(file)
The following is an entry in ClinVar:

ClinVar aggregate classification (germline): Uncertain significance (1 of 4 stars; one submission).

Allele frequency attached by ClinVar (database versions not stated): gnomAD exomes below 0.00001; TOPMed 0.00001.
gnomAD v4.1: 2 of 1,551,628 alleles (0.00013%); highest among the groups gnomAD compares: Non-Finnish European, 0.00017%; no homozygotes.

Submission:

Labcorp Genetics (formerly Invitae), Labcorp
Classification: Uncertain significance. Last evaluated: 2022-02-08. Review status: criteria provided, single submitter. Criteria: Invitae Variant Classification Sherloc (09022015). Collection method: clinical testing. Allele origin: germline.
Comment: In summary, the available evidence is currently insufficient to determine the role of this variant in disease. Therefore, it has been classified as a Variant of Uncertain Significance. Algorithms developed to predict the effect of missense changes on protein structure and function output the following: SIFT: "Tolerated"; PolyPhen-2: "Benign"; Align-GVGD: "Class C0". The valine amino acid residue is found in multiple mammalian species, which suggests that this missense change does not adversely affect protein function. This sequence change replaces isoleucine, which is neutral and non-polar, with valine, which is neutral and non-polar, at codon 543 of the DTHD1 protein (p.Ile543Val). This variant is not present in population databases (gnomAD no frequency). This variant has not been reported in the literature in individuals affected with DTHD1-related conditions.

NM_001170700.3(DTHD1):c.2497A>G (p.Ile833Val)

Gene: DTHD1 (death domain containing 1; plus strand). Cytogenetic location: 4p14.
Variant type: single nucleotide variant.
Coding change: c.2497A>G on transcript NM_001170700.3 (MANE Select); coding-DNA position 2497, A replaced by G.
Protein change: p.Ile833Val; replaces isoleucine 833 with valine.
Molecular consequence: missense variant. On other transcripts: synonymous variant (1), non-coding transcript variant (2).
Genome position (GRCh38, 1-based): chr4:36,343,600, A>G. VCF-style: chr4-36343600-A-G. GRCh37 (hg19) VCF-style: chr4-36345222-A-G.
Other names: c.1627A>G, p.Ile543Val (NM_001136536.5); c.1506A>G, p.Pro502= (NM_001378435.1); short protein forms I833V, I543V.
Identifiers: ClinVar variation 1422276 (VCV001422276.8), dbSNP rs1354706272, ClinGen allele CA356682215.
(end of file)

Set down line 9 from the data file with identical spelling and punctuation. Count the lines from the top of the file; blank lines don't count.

NM_001170700.3(DTHD1):c.2497A>G (p.Ile833Val)